A second new industry bloomed during the 1880’s, when wealthy people had extensive leisure time as well as the means to enjoy it. It was the age of summer long vacations and great summer resorts.
Although summer visitors had been coming to Campobello to enjoy the Island’s charms since 1855, it wasn’t until a group of Boston and New York businessmen bought the Owen property in 1881 that the summer trade really prospered. The new owners called themselves the Campobello Company. They constructed luxurious hotels that they leased to private management, and sold land to both wealthy visitors and Island residents.
Both the Canadian and American press promoted Campobello as a summer resort. Well-to-do families from such cities as New York, Boston, Philadelphia, Ottawa and Montreal escaped to Campobello by private yacht, steamship and train. Among those families was that of James Roosevelt, who, with his wife Sara and one year old son Franklin Delano Roosevelt, first visited the Island in 1883. James purchased several acres of land and had a summer home constructed; other wealthy visitors did the same. Although the resulting summer colony produced work for local people building cottages, providing food and services, provisioning yachts, fishing remained the Island’s mainstay.
Beginnings in 1881, the development of the summer trade lasted about 30 years. The resort era was doomed, partly by the first world war, partly by the fact, summer long vacations became impossible and most certainly by the coming of the automobile and its accompanying freedom of movement.
Campobello’s hotels prospered until about 1910. In 1915, the Campobello Company sold its holdings to a group of New York businessmen who took the name Campobello Corporation. This Corporation’s interests were sold to the remaining summer colony about 1930, and the name changed to the Campobello Island Club.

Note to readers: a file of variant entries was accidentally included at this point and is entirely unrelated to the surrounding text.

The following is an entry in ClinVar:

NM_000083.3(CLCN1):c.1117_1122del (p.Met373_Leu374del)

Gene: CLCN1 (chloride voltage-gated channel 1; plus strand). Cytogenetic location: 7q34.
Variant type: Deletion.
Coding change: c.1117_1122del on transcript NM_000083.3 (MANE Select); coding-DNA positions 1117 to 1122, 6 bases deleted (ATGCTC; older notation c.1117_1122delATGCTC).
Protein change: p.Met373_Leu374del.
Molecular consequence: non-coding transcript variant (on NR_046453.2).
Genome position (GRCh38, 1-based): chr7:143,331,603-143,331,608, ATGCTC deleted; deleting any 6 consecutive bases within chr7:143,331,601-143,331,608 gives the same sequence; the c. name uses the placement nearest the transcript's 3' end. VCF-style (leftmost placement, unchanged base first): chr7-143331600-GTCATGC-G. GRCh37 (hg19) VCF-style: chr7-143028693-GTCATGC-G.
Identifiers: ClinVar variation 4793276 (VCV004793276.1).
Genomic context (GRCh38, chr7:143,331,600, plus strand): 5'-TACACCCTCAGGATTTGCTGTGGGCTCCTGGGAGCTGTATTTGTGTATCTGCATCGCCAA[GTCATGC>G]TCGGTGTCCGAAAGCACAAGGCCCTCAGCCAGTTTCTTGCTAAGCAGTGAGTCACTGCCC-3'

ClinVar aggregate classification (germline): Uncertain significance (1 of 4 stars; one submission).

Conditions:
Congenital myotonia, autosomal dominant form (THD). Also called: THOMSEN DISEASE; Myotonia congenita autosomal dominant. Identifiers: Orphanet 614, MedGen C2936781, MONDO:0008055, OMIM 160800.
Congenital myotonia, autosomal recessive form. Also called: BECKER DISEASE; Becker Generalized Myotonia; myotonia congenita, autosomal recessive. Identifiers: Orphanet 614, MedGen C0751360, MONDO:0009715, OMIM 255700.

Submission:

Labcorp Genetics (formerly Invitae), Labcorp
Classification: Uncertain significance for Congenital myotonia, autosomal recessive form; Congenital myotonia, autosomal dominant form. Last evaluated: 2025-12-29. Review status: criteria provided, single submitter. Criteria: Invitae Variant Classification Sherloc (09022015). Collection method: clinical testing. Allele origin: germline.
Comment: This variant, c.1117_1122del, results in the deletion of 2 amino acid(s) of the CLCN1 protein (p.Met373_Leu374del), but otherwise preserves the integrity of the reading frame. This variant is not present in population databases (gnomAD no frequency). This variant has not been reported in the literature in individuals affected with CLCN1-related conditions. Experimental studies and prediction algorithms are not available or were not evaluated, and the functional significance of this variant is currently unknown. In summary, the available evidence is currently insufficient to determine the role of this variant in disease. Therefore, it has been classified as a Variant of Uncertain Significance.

The Dead River Land Company bought the club holdings in 1957 and for several years harvested lumber and pulp wood. Most of Dead River’s holdings were eventually sold to a new Campobello Company, interested in developing and subdividing property. Some of the Arkansas developers were later well known figures involved in the “White Water” scandal in the U.S.
The summer trade exists again on Campobello. In 1959, a gift of land from one of the original summer colonists helped establish Herring Cove Provincial Park. Herring Cove provides summer visitors with a challenging nine-hole golf course, excellent camping facilities, scenic picnic areas and woodland hiking trails.
With the opening of the Franklin D. Roosevelt Memorial Bridge in 1962, over 100,000 people visit Campobello each year. The Roosevelt Campobello International Park was established in 1964 following a gift of the cottage and its grounds to the Canadian and United States governments.
The Park was established as an expression of the close relationship between Canada and the United States and as a memorial to the President of the United States who so greatly strengthened that relationship.
Although the fishing industry; the harvesting of lobster, scallops, clams, sea urchins, herring, cod, pollock, mackerel and pen-raised salmon and occupations related to the fishing industry remained the mainstay of Campobello for many years, tourism was steadily increasing Campobello industry.